Procuring services from local suppliers remains a challenge for the mining giant, with a lack of relevant mining skills, pricing and contract deliveries among the difficulties faced. In response, the company has employed Phakamani Impact Capital, an enterprise development service provider and financier, to help nurture the skills required to support sustainable local suppliers. Sibanye-Stillwater’s ESD strategy includes proactively identifying SMEs and potential joint ventures, and establishing business centres across its operations. During 2018, 80 loans were approved to the value of ZAR12.9 million for the benefit of 44 SMEs, including 42 youth and 25 female entrepreneurs, and 593 jobs were sustained for the project and/or contract duration. In addition, 54 companies were mentored and trained, with Phakamani’s help.

    ‘When we’re no longer mining in an area, we want to leave behind a vibrant economy,’ says Exxaro Resources’ ESD programme manager, Lusapho Njenge. Enterprise walk-in centres have been made available at many of Exxaro’s mining locations for communities to inquire about business opportunities. These centres provide business training and support, hands-on mentoring and coaching. Support is also available to assist with compiling proposals and budgeting.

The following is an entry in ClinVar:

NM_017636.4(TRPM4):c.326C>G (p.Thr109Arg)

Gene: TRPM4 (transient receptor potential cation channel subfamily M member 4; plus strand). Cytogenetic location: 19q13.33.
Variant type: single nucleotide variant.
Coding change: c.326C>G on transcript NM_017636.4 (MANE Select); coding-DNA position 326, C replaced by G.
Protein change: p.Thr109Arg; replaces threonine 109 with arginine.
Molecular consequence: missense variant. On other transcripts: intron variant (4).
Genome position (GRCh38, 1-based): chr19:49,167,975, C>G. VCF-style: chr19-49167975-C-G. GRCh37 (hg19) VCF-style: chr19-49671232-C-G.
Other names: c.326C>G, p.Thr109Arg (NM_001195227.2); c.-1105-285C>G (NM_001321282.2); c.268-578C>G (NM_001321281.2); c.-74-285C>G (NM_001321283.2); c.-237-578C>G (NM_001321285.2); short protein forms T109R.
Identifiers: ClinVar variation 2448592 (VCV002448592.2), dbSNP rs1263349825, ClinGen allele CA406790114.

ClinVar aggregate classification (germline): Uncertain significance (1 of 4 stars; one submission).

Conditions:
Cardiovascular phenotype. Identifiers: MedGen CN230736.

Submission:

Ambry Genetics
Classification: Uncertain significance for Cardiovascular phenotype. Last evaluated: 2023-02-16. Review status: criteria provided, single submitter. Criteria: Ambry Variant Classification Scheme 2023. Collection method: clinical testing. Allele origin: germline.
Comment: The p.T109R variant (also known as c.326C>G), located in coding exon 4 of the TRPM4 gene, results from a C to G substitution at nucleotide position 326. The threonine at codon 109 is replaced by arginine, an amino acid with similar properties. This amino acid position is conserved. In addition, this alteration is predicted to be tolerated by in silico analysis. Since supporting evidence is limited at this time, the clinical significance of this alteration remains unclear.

Two centres proving quite successful are at Exxaro’s Delmas and Belfast operations, where entrepreneurs are receiving business acumen training, personalised mentoring, business support and help gaining access to business funding. The Grootegeluk coal mine in Limpopo contributed ZAR3.55 million over four years towards the operation of the Lephalale Enterprise Development Centre, where 25 SMEs participate in the incubation process. A rural entrepreneurship-development programme benefiting 80 people has also been implemented at Exxaro’s operations in Belfast and Lephalale. During 2018, Exxaro invested ZAR5 million into ESD.

    The company’s efforts have not gone unnoticed. In May 2019, at the Absa Business Day Supplier Development Awards, which recognise supplier-development best practice in South Africa, Exxaro received the Newcomer Award – an accolade recognising companies that have implemented new supplier-development initiatives and shown merit in innovation and commitment.

    In late November 2019, Exxaro and Barloworld Equipment signed an MOU affording contractors access to the required mining equipment at competitive rates and terms, in addition to post-acquisition support so that they might execute operational projects. This is because in the past, it was found that many contractors awarded projects lacked the means to purchase or lease the equipment required to execute the work. Exxaro intends to explore similar partnerships with Komatsu, Volvo, Bell and a few others.

    As far as its supply chain goes, during 2019, Sasol’s expenditure with black-owned enterprises increased to ZAR19.2 billion, according to its 2019 sustainability report, while its spend with black woman-owned businesses increased to ZAR13.1 billion. The company intends to allocate more work to black-owned suppliers, it states, as well as assist with coaching, mentoring and training.

    Upskilling and mentoring are important aspects of many ESD initiatives